"Positively Trans sets out to demonstrate that transgender people living with HIV are capable of developing research and program priorities and to lead national conversations and advocacy efforts that aim to end an epidemic that disproportionately impacts us," said Cecilia Chung, Senior Strategist at Transgender Law Center and lead staff for the organization's Positively Trans project. "Through our research, we are making it clear that transgender people, and particularly transgender women of color, face unique challenges in living with HIV, and we must be at the table when policy and funding decisions are made."
Some of the starkest findings outlined in the report concern income, education, and history of incarceration. While 64 percent of respondents had at least some college experience, a full 43 percent earn less than $12,000 a year. Additionally, 41 percent had some history of incarceration, and of those who had experienced incarceration, more than one in two had gone at least 6 months without medical care since their diagnosis.
In addition to providing a richer picture of the realities of life for transgender people living with HIV, the research indicated paths for action. When responding to questions about priorities and health concerns, HIV-related discrimination topped the list of legal priorities for transgender people living with HIV, with discrimination around employment, public accommodations, identity documents, and housing close behind. Top three health concerns were gender-affirming and non-discriminatory care, hormone therapy and side effects, and mental health care.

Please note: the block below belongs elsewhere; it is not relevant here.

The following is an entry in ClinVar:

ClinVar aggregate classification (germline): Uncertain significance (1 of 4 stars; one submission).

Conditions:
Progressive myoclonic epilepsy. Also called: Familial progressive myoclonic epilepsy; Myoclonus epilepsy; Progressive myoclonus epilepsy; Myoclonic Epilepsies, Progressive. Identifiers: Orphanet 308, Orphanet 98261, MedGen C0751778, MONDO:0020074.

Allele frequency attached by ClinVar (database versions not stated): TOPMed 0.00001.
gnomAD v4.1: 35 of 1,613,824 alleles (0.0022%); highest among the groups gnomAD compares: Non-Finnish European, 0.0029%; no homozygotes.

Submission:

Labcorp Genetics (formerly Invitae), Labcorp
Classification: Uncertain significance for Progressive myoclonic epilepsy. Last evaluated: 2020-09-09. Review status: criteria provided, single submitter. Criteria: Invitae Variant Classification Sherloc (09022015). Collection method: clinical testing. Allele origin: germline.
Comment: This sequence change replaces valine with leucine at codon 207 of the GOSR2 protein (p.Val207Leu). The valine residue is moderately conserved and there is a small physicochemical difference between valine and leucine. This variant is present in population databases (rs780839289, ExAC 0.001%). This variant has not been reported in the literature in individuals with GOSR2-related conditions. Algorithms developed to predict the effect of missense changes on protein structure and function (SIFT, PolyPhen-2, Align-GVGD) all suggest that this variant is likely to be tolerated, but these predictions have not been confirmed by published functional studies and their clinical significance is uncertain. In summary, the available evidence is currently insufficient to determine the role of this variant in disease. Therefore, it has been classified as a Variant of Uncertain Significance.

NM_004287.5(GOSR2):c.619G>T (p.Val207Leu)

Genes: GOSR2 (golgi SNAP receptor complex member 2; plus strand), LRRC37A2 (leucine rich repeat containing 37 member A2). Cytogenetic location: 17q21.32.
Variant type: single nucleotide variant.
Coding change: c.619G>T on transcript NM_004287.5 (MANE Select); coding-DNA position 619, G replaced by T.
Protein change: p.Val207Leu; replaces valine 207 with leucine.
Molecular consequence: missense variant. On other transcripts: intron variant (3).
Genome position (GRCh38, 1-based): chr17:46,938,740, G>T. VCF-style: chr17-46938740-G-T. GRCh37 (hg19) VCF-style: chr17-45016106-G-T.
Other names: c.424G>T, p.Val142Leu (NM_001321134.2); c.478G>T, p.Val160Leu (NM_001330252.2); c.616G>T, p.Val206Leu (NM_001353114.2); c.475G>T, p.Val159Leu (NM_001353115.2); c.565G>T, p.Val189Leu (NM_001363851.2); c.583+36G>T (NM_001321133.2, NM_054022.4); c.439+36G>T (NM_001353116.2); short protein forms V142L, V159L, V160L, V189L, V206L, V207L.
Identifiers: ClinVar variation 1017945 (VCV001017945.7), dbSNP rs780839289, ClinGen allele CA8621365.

Based on these findings and the work of the nine-member Positively Trans advisory board, the report offers five recommendations for programs and initiatives to protect transgender health and access to legal rights. These recommendations include rights-based trainings by and for transgender people living with HIV, the development of support systems, and the implementation of economic initiatives to relieve barriers to care.
As a companion to the research and as a leadership development strategy, Transgender Law Center has begun offering digital storytelling workshops to transgender people who are most impacted by or living with HIV. The first round of videos, produced in a workshop with Black transgender women from the South, premiere this evening at a launch event in Atlanta, Georgia.
The research was conducted using both English and Spanish survey instruments, with 20 percent of surveys completed using the Spanish language instrument. More than 400 people attempted the survey, and the final analytical sample includes data from 157 complete responses. Responses came from 35 states and Puerto Rico, with a majority of responses coming from transgender people of color, and primarily transgender women of color.
Transgender Law Center launched Positively Trans in 2015 with the support of the Elton John AIDS Foundation as a response to the structural inequalities that drive the high rate of HIV/AIDS and poor health outcomes. By partnering with a National Advisory Board of community leaders, Positively Trans seeks to mobilize and promote resilience of transgender people most impacted by or living with HIV/AIDS, particularly transgender women of color, through research, policy advocacy, legal advocacy, and leadership strengthening.